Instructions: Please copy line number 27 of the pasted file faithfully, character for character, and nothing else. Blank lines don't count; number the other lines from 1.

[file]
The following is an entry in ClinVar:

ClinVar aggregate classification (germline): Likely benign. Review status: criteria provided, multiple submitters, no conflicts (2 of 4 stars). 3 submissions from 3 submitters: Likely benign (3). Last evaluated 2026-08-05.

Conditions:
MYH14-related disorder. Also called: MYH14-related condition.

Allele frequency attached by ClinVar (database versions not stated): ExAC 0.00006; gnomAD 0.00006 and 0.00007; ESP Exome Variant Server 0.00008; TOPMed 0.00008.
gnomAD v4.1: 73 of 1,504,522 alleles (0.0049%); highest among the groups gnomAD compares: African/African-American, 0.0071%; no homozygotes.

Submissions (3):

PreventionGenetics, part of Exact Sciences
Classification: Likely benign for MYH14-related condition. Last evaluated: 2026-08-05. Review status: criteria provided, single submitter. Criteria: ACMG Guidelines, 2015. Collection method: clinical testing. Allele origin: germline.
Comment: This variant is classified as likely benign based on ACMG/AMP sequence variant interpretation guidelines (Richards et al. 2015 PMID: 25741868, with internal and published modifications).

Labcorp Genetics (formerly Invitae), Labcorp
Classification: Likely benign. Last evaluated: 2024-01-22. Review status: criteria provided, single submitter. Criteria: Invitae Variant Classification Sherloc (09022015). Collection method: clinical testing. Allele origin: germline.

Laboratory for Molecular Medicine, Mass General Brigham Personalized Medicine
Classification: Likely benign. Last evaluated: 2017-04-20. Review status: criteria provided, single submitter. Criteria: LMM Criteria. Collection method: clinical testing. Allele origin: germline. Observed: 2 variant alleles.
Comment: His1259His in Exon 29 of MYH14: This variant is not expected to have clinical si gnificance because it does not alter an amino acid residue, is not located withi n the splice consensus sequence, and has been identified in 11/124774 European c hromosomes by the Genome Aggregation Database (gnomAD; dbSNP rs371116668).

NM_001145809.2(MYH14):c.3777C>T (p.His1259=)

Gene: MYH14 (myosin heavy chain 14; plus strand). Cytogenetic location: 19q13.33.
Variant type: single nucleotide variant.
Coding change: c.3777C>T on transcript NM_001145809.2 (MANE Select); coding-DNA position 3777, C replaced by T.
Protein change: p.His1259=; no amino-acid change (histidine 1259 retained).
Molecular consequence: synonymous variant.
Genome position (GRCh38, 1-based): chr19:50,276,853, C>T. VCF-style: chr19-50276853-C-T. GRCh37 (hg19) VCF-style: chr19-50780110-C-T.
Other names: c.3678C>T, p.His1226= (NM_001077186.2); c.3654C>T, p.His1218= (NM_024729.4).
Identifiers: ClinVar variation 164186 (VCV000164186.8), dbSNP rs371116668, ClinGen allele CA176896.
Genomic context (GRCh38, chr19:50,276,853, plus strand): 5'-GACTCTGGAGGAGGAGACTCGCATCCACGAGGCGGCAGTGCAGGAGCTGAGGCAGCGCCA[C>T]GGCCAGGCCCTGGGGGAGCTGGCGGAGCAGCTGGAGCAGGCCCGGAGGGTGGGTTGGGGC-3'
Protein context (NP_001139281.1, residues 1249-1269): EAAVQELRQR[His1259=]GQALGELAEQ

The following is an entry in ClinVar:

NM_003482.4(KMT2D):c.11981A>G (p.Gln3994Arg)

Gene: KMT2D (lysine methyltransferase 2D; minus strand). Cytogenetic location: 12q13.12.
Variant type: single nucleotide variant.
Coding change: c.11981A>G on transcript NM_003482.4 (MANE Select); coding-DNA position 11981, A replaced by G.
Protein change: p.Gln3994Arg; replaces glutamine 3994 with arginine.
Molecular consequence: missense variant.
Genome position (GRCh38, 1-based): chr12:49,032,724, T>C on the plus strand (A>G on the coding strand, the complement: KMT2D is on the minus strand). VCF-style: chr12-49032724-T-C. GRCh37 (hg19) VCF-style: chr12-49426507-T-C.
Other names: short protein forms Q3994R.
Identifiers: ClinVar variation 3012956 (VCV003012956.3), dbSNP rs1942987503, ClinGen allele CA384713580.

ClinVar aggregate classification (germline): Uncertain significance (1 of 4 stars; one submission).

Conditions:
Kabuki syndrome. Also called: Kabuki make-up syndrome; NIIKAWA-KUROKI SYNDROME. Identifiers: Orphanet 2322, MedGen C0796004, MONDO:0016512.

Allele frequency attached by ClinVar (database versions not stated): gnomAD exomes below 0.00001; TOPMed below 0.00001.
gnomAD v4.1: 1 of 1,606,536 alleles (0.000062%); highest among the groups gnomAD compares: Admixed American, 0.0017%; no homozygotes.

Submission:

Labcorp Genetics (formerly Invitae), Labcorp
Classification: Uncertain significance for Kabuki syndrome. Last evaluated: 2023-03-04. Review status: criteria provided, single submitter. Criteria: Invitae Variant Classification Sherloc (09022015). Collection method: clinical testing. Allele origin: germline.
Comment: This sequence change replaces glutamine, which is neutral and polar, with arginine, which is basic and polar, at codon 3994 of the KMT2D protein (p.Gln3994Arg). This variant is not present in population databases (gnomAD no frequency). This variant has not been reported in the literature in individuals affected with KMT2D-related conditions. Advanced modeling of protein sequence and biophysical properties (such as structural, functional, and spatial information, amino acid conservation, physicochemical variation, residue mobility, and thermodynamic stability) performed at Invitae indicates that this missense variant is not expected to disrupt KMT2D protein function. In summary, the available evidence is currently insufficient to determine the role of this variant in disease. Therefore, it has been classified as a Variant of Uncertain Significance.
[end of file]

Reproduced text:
The following is an entry in ClinVar: